Author Nadia Brown's Unscrambled Eggs
Reviewed by Realistic Poetry International
Author Nadia Brown’s “Unscrambled Eggs” makes a great first-impression with her charismatic voice of reason, philosophical logic, and artfully persuasive speech. In this book, her poetry discusses topics relevant to both herself and others, ranging from growth, relationships and maturity (Only a Girl), to survival and endurance (Lifeboat), to unearthly wonders (Angels), all the way down to the themes of dreams, goals, ambition and purpose. One of the most prominent poems we grow to love under a few of these categories is entitled, “Before I Knew Better,” a poem that uses a variety of catching descriptions and comparisons to explain the in-depth contrast between what the Author thought life would be like, rather than understanding it for what it truly is.
As far as significant themes go, this poem definitely sets the stage for the reader and audience when it comes to dreams and real-life, magnetically drawing out the feelings and reactions of all those who get by in our world of challenges, nevertheless, still feel slightly disappointed with the distorted picture of not only their own life’s circumstances, but of life overall.
Like many of us, Author Nadia Janice Brown mentions how she was once fortified with the inspiration required to, in her words, “be the sky if she wanted.” But more commonly, rather than soaring to the height of our dreams, we find ourselves tangled in a web of dubious uncertainties and adversities that, without warning, ‘puncture our avenues and crack our yellow brick road,’ as expressed in the poem. The story-like format this piece is written in takes on the style of poetry prose and includes an intelligible gripping beginning, middle and end.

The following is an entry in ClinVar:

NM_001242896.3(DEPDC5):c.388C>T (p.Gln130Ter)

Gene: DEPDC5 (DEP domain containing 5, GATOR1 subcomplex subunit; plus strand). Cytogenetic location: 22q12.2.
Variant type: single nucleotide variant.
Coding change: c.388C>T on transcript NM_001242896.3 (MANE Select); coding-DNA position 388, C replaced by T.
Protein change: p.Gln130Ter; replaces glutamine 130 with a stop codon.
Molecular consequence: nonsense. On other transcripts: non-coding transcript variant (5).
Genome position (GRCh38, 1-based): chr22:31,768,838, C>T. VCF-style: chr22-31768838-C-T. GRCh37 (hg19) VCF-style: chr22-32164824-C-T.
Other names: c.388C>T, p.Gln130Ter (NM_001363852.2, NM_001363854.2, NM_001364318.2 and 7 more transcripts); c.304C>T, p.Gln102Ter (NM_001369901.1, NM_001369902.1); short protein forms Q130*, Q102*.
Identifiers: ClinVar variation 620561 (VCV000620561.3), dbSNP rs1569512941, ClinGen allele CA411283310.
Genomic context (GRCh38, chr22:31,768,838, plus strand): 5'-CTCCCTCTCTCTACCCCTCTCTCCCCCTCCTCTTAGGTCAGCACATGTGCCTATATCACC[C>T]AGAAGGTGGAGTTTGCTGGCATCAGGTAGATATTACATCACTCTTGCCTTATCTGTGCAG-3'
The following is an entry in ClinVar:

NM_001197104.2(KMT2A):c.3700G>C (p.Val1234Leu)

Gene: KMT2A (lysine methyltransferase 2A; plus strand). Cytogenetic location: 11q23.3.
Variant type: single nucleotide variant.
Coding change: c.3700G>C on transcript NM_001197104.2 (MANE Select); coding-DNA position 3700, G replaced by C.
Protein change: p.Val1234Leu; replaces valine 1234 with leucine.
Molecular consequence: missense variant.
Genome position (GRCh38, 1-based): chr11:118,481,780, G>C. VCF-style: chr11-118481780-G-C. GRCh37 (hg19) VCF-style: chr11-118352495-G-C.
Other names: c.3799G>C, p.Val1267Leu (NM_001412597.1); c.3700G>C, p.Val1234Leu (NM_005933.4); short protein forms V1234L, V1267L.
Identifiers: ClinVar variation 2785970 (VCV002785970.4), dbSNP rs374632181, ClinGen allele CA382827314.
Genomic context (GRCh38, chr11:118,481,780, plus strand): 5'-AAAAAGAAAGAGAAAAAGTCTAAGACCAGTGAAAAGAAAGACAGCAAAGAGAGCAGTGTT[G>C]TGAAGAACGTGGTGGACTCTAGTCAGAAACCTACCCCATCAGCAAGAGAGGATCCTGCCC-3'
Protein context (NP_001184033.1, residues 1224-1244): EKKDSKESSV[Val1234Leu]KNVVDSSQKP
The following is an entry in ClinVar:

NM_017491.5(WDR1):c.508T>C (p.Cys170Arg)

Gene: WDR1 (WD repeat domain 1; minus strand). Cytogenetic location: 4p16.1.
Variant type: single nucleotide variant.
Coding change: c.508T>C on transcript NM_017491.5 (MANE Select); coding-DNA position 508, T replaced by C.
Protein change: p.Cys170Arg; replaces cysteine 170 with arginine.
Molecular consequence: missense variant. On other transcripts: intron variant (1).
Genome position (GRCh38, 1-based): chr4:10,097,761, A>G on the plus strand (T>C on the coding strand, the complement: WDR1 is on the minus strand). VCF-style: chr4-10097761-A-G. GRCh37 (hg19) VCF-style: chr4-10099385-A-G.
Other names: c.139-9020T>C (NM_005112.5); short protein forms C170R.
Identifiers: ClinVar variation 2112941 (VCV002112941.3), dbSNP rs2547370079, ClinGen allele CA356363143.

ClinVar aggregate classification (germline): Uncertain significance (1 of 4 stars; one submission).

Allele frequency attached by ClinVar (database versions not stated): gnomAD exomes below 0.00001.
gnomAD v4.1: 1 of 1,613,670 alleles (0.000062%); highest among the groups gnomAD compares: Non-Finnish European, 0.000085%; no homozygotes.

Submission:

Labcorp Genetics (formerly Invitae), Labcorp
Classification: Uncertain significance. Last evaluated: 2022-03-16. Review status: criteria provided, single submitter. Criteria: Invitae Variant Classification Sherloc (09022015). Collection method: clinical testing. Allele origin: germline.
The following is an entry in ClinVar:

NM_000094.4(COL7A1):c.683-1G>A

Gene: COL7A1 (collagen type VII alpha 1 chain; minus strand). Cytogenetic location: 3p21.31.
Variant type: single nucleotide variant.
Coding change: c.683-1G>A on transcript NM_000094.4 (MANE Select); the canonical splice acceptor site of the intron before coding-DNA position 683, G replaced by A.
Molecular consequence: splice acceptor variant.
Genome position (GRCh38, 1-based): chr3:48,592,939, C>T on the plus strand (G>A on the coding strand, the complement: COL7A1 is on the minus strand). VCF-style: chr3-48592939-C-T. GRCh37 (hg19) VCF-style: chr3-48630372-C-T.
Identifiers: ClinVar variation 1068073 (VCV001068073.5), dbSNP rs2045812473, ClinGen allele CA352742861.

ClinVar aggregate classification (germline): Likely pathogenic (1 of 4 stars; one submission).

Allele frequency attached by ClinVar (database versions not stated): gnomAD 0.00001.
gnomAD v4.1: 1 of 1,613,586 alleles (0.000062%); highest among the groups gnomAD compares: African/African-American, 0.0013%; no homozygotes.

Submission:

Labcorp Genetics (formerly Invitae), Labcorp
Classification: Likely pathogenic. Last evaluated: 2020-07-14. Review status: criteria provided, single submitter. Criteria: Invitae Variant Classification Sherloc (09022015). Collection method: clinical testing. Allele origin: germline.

A strong voice for the female race, readers will also find this book addresses many of the emotional, physical and internal struggles of women, displaying the more vulnerable and delicate version of the female in which the new-world has made nearly equal to man. One piece we are particularly fond of that fits into this category is entitled “There Were No Bells,” a melancholic wedding mantra of sadness that resounds with the ominous voice of gloom, “An Ardent Wish,” and also the poem “Ms. Ordinary.”
In the poem “Blind Eyes Become Open,” the courageous voice of wisdom educates with reproof and love on the value of all humans, despite the tone of their skin. She makes sure not to forget to remember how some of the most hateful human practices from old times such as racism and partiality continue to warp the minds of those “confined to judging a man by the hue of his skin.” The Author ultimately equates such petty mind-sets and principles to ignorance, leaving us with this punching quote:
“Understanding carries a person to a place where there are not many blind eyes become open when they walk in the shoes of the ones they oppose.”
Her determination and enriching thoughts are bold, civil, opinionated and do not hide her heart’s opposition to amoral doctrines such as racism and discrimination, clearly letting readers know exactly where she stands on the controversial social issue. As believers in fairness, we indulge in this poem and can visualize her words like soap, cleansing the grime and debris off cold, beat-up, rusty steel hearts forged by the fire of blood and hatred. And Brown’s heartfelt compassion, empathy and knowledge, knotted together, never leaves this poem short of decency, integrity or virtue.
We read other humanistic poems such as, “Undisturbed,” that still focus in on humanity, but instead of social injustice, emphasize the influence and power of our incessant need to wish, desire and aspire.
Contrary to racism, this poem generalizes humanity in a more collective manner, illustrating a dramatized vivid photograph of unstoppable human ambition while articulating the unquenchable quest some of us set out on in our lives to obtain "what we do not have," regardless of how busy we can be.